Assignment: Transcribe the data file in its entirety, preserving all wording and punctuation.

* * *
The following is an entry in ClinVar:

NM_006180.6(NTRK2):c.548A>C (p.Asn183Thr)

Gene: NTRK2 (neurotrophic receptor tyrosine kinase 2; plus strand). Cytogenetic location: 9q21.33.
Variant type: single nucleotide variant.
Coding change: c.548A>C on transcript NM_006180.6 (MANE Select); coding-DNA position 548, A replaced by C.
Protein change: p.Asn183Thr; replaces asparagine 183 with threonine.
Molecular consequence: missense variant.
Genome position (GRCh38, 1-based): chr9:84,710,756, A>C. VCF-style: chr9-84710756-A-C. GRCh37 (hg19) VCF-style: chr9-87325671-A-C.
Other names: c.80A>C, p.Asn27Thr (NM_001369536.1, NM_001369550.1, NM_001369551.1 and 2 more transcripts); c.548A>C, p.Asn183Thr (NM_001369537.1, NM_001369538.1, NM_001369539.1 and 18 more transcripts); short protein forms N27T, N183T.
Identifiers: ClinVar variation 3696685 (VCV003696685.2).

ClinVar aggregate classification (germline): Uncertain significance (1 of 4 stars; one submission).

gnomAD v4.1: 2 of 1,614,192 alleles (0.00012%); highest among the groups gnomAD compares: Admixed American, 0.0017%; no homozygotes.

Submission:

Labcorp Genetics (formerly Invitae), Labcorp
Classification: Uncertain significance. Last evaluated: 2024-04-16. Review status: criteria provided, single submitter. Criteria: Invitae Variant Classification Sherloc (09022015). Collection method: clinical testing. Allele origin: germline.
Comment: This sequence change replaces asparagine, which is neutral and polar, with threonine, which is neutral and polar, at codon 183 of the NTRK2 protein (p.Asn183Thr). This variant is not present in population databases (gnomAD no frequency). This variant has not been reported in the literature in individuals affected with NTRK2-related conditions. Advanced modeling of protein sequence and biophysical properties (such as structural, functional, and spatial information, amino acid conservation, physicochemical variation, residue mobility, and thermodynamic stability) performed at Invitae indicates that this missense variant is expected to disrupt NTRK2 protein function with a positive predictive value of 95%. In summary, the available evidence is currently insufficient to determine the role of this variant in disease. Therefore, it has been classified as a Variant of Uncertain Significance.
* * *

The following is an entry in ClinVar:

NM_006180.6(NTRK2):c.548A>C (p.Asn183Thr)

Gene: NTRK2 (neurotrophic receptor tyrosine kinase 2; plus strand). Cytogenetic location: 9q21.33.
Variant type: single nucleotide variant.
Coding change: c.548A>C on transcript NM_006180.6 (MANE Select); coding-DNA position 548, A replaced by C.
Protein change: p.Asn183Thr; replaces asparagine 183 with threonine.
Molecular consequence: missense variant.
Genome position (GRCh38, 1-based): chr9:84,710,756, A>C. VCF-style: chr9-84710756-A-C. GRCh37 (hg19) VCF-style: chr9-87325671-A-C.
Other names: c.80A>C, p.Asn27Thr (NM_001369536.1, NM_001369550.1, NM_001369551.1 and 2 more transcripts); c.548A>C, p.Asn183Thr (NM_001369537.1, NM_001369538.1, NM_001369539.1 and 18 more transcripts); short protein forms N27T, N183T.
Identifiers: ClinVar variation 3696685 (VCV003696685.2).

ClinVar aggregate classification (germline): Uncertain significance (1 of 4 stars; one submission).

gnomAD v4.1: 2 of 1,614,192 alleles (0.00012%); highest among the groups gnomAD compares: Admixed American, 0.0017%; no homozygotes.

Submission:

Labcorp Genetics (formerly Invitae), Labcorp
Classification: Uncertain significance. Last evaluated: 2024-04-16. Review status: criteria provided, single submitter. Criteria: Invitae Variant Classification Sherloc (09022015). Collection method: clinical testing. Allele origin: germline.
Comment: This sequence change replaces asparagine, which is neutral and polar, with threonine, which is neutral and polar, at codon 183 of the NTRK2 protein (p.Asn183Thr). This variant is not present in population databases (gnomAD no frequency). This variant has not been reported in the literature in individuals affected with NTRK2-related conditions. Advanced modeling of protein sequence and biophysical properties (such as structural, functional, and spatial information, amino acid conservation, physicochemical variation, residue mobility, and thermodynamic stability) performed at Invitae indicates that this missense variant is expected to disrupt NTRK2 protein function with a positive predictive value of 95%. In summary, the available evidence is currently insufficient to determine the role of this variant in disease. Therefore, it has been classified as a Variant of Uncertain Significance.